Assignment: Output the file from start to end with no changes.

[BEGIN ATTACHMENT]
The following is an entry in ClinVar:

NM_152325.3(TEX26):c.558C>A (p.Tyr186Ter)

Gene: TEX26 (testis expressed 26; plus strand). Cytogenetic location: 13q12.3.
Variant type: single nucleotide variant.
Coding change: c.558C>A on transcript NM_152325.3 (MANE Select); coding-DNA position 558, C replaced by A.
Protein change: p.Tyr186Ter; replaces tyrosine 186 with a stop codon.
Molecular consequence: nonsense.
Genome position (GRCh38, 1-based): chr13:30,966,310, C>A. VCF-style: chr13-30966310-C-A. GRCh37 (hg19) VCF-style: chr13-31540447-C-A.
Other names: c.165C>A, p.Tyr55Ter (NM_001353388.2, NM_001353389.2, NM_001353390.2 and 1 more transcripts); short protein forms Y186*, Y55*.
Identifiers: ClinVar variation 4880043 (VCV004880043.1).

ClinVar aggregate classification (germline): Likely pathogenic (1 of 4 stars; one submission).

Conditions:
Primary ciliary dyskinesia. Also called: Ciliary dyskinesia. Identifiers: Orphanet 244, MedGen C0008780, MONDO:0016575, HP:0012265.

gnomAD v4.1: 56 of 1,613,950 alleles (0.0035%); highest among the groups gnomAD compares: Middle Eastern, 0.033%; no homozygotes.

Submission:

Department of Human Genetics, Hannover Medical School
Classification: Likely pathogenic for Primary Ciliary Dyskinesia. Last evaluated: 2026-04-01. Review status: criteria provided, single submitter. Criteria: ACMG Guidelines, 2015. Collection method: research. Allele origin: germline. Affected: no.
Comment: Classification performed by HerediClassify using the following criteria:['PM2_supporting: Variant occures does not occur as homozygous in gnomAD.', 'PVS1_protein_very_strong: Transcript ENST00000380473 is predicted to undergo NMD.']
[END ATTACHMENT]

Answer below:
The following is an entry in ClinVar:

NM_152325.3(TEX26):c.558C>A (p.Tyr186Ter)

Gene: TEX26 (testis expressed 26; plus strand). Cytogenetic location: 13q12.3.
Variant type: single nucleotide variant.
Coding change: c.558C>A on transcript NM_152325.3 (MANE Select); coding-DNA position 558, C replaced by A.
Protein change: p.Tyr186Ter; replaces tyrosine 186 with a stop codon.
Molecular consequence: nonsense.
Genome position (GRCh38, 1-based): chr13:30,966,310, C>A. VCF-style: chr13-30966310-C-A. GRCh37 (hg19) VCF-style: chr13-31540447-C-A.
Other names: c.165C>A, p.Tyr55Ter (NM_001353388.2, NM_001353389.2, NM_001353390.2 and 1 more transcripts); short protein forms Y186*, Y55*.
Identifiers: ClinVar variation 4880043 (VCV004880043.1).

ClinVar aggregate classification (germline): Likely pathogenic (1 of 4 stars; one submission).

Conditions:
Primary ciliary dyskinesia. Also called: Ciliary dyskinesia. Identifiers: Orphanet 244, MedGen C0008780, MONDO:0016575, HP:0012265.

gnomAD v4.1: 56 of 1,613,950 alleles (0.0035%); highest among the groups gnomAD compares: Middle Eastern, 0.033%; no homozygotes.

Submission:

Department of Human Genetics, Hannover Medical School
Classification: Likely pathogenic for Primary Ciliary Dyskinesia. Last evaluated: 2026-04-01. Review status: criteria provided, single submitter. Criteria: ACMG Guidelines, 2015. Collection method: research. Allele origin: germline. Affected: no.
Comment: Classification performed by HerediClassify using the following criteria:['PM2_supporting: Variant occures does not occur as homozygous in gnomAD.', 'PVS1_protein_very_strong: Transcript ENST00000380473 is predicted to undergo NMD.']